Steel prices in China have been dropping sharply in recent days, a bearish short-term indicator for iron ore prices and the world’s largest diversified miners, including Rio Tinto and BHP Billiton.
Two innocuous sounding corners of China’s titanic steel industry are sending bright red flashing signals. Export prices for so-called cold rolled coil (steel that is heated to extreme temperatures but finished off in cooling rooms) are sitting at record lows of around $300 per tonne, whilst hot-dip galvanised coil prices (steel that is coated in zinc) are sitting at their lowest level for 8 years.
Chinese steel mills are reportedly slashing prices to boost their sales figures before the end of the year, whilst buyers are sitting on their hands, expecting further falls. The country’s steel industry is the world’s largest buyer of iron ore, such that Chinese steel prices have historically been a brilliant leading indicator for the price of iron ore.
In June for example, we highlighted that the price of Chinese rebar (a type of reinforced steel) had sunk towards 12-year lows, even as the iron ore price rallied, a rally that was “living on borrowed time” according to Goldman Sachs. True to form, iron ore prices then promptly fell in line, plummeting by 25 per cent in 18 trading days by the beginning of July.
Fresh weakness in Chinese steel is therefore a grim indicator for the short-term outlook for shares in Rio Tinto, which relies on iron ore for more than two thirds of its profit. BHP Billiton, the world’s largest diversified miner, similarly relies on iron ore for 33 per cent of its revenue and 58 per cent of its profit.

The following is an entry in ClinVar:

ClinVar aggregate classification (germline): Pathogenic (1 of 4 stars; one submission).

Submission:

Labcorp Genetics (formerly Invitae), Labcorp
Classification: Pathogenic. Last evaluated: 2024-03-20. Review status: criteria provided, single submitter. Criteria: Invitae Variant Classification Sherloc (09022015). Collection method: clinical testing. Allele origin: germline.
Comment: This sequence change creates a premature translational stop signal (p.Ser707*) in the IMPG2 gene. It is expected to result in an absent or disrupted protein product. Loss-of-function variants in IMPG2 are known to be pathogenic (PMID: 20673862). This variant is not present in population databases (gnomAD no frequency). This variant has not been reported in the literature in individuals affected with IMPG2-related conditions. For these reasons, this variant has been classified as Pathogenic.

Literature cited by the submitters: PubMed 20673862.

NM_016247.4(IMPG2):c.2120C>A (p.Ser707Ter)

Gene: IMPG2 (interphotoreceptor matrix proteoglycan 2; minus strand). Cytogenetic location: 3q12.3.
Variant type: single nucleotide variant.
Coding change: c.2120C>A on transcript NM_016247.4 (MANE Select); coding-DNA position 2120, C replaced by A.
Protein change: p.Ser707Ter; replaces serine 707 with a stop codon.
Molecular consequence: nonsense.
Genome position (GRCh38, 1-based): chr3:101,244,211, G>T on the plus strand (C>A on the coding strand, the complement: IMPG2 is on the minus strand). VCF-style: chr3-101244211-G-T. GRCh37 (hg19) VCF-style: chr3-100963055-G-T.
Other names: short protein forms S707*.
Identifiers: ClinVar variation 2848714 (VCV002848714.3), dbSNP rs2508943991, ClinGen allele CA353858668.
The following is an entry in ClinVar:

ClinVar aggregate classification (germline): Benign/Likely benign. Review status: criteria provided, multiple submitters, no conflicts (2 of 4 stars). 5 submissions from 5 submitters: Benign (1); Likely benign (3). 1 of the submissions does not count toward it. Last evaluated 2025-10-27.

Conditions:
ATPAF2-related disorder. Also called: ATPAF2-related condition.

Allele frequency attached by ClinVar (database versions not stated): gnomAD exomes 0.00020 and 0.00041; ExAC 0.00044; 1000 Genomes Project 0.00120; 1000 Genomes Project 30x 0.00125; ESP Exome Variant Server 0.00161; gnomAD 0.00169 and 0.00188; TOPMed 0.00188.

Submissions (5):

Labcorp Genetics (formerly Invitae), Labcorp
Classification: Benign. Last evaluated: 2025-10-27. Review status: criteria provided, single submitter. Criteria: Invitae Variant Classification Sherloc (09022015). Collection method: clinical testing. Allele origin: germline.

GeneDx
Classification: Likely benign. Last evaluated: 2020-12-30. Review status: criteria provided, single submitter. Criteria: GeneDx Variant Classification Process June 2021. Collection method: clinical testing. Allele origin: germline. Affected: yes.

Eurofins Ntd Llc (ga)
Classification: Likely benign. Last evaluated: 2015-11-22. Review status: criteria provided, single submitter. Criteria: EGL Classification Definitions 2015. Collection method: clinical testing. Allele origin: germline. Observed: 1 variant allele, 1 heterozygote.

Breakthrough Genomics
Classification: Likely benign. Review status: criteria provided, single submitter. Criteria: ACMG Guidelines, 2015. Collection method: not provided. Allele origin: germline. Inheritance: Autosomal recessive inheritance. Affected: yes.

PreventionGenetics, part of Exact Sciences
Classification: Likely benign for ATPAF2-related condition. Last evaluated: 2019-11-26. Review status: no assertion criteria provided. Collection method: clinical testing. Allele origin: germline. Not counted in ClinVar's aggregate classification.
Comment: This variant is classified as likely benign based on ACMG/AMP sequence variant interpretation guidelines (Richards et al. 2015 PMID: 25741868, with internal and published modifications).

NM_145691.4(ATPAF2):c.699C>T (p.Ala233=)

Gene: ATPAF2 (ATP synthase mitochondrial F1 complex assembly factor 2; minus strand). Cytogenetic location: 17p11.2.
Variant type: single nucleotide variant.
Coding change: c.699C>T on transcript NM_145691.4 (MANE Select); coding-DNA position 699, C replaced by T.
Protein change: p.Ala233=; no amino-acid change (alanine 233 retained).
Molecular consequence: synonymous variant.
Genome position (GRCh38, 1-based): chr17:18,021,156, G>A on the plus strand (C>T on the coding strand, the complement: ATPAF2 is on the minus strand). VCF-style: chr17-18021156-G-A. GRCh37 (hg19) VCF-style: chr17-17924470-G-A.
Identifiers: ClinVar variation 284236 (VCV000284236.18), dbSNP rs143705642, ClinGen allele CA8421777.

China’s steel industry has been in the spotlight for UK investors in recent weeks, after a wave of steel plant closures in the seaside town of Redcar. India’s Tata Steel and Thailand’s SSI have both announced closures and thousands of job losses, unable to compete with a flood of Chinese imports.
Embarrassingly, the closures coincided with a diplomatic visit to Britain by China’s president, Xi Jinping. To avoid dumping on other countries, Xi Jinping conceded the need for China’s steel industry to tackle its over-capacity, whilst steel bosses in China said production needs to be cut by as much as 20 per cent.
Wide of the Mark
According to some estimates, the country’s steel industry is currently lossmaking to the tune of $350 million per month, or $4.2 billion per annum, figures that leave bullish forecasts by Rio and BHP looking increasingly wide of the mark. “The customer is ill,” wrote analysts at Investec this week, “has lost his appetite and seems unlikely to recover anytime soon.”
Rio Tinto last traded at £23.90, up 13 per cent since touching a 6-year low in late September, whilst BHP Billiton is trading at £10.76.